BBC Man's Road to Ordination
BBC Radio Cumbria presenter Richard Corrie will never forget the moment he discovered he had been accepted for ordination – he nearly dropped his mobile ’phone in a deep fat fryer!
The 45-year-old was working a Friday afternoon shift at the fish and chip shop he owns in Wigton when the call came through, confirming his success.
Richard laughed: “In all the excitement the ‘phone nearly ended up in the chip fryer but to be honest I wouldn’t have cared. I knew so many people had been praying for me, both before and after the selection process but I still couldn’t call it. When I was told I’d got through I was totally wowed and then I got on the ‘phone to tell my mam!”
The well-known broadcaster – who presents the station’s early morning slots and the Sunday morning breakfast programme – is one of five people from across the Diocese of Carlisle selected for ordination this year.
Richard was born and brought up in Carlisle, studying media at the city’s Institute of Art before first presenting on CFM. He joined BBC Radio Cumbria in 2008 having already freelanced there.
As a self-supporting minister he will continue to work for the BBC, both during his training and following ordination as an Assistant Minister in three years’ time.
“As a small boy I asked my mum to take me to Sunday School at St Barnabas in Carlisle,” Richard explained. “I later became a server and assistant organist before moving to Currock Methodist because I wanted to be an organist.
“After that I was at St Herbert’s Currock for 30 years before moving to St Michael’s and St Mark’s Stanwix to experience ministry in a new setting as part of the discernment process.”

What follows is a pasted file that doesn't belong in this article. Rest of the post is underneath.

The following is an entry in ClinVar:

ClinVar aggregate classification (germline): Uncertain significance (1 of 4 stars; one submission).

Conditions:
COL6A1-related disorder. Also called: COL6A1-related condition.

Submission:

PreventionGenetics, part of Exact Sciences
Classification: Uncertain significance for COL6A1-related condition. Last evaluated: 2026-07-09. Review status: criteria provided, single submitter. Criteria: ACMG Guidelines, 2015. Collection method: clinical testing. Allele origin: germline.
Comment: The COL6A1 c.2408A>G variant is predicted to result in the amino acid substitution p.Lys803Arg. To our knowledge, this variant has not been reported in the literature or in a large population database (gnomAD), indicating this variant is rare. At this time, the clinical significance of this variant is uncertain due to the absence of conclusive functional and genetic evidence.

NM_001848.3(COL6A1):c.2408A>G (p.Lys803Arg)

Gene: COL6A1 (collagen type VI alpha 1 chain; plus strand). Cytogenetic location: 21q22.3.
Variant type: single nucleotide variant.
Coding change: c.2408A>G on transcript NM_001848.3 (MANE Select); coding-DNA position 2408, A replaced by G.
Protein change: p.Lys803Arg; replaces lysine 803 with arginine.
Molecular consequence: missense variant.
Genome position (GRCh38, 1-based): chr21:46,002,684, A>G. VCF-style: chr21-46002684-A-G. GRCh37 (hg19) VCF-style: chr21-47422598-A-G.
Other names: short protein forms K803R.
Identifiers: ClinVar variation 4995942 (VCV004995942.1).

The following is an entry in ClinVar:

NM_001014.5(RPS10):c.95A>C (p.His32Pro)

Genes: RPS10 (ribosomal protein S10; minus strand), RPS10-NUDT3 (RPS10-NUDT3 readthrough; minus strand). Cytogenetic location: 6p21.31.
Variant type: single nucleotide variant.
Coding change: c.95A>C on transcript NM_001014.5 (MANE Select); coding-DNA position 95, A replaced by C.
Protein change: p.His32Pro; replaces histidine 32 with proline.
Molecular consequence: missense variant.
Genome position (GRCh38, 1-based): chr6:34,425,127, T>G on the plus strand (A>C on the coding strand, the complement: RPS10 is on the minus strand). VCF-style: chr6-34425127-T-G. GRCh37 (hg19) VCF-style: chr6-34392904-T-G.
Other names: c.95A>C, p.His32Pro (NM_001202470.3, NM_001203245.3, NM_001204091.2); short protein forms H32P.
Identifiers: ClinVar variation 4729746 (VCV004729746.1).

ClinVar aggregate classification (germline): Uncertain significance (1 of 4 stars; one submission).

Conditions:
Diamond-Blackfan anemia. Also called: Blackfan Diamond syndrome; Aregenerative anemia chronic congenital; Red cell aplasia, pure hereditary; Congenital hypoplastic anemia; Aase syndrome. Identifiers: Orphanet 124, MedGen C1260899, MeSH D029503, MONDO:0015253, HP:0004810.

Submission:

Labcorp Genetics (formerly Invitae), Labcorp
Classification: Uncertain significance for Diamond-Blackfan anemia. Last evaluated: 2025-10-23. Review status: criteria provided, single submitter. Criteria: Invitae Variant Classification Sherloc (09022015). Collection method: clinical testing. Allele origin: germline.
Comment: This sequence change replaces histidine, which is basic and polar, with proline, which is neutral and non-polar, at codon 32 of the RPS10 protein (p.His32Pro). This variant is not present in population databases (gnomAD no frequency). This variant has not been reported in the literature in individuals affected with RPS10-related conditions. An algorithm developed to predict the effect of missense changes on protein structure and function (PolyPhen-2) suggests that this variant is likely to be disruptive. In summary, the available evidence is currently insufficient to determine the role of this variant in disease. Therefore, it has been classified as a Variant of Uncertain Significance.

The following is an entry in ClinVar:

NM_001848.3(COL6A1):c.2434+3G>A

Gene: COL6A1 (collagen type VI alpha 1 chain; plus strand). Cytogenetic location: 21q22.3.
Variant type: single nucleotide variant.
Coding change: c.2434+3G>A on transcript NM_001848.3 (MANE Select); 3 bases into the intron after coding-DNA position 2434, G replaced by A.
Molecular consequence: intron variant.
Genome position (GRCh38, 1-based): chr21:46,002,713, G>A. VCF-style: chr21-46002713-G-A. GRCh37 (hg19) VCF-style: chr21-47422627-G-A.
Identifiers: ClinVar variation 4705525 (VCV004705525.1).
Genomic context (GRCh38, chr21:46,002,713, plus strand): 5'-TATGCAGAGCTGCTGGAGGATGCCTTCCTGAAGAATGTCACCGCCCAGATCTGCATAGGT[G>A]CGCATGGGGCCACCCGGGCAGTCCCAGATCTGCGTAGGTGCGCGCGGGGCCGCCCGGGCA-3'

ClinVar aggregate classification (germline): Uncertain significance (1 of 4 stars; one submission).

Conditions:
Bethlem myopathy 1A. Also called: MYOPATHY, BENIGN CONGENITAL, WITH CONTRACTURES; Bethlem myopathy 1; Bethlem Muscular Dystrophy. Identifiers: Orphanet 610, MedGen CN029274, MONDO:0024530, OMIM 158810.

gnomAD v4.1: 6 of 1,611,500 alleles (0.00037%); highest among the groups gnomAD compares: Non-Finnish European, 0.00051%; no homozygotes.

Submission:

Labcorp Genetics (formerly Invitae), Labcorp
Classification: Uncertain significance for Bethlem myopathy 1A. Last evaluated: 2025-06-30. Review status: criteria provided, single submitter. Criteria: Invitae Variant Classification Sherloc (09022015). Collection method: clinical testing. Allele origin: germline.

His path towards ordination has not been easy. In 1998 Richard was unsuccessful at his first selection conference. A few years later that happened again. Despite this he felt called to train as an Anglican Reader and was licensed in 2004.
Richard said: “In 2016 I went to see Bishop James to say I still felt I was being called to ordination. Since then we’ve taken it slowly, we’ve discerned things properly and I’m now going forward as a self-supporting Assistant Minister which means I can continue to broadcast but as an ordained person.
“It’s a totally different approach but the right one for me; previously it was about going away to train at college for three years and then coming back to help run a parish. But now I’ll train here in the county. I’m passionate that other Cumbrians who feel called to ordination are able to move forward in this way.
“For me ministry is all about communication. That’s what I do through my job in the media and through my job on a Sunday morning. For some people who can’t get to church, I may already feel like their ‘radio vicar’, so I truly believe my ministry and my broadcasting will go hand in hand.”
The Rev Canon Peter Clement, Diocesan Director of Ordinands, has supported Richard throughout that discernment process.
Peter said: “I am absolutely thrilled that Richard has successfully completed the selection process. At times this has been a challenging journey for him. He has experienced knock-backs but his faith has always remained steadfast and I know he understands that it has been God’s timing to get him to where he is now.
“I’m thoroughly looking forward to supporting Richard and all of our other wonderful ordinands as they seek to live out God’s purpose for their lives through new ministry.”
Richard says that support has been echoed by all his colleagues at BBC Radio Cumbria.
Graham Moss, Assistant Editor at the station, said: “Richard and I have worked together for over twenty years and for as long as I’ve known him he’s been talking about pursuing this calling. I’ve shared the disappointments when things haven’t progressed, so I’m delighted that he’s finally been selected.
“We both know that the hard work starts here and that Richard has to combine this with his day job of producing and presenting radio programmes, but everyone at BBC Radio Cumbria is really pleased for him.”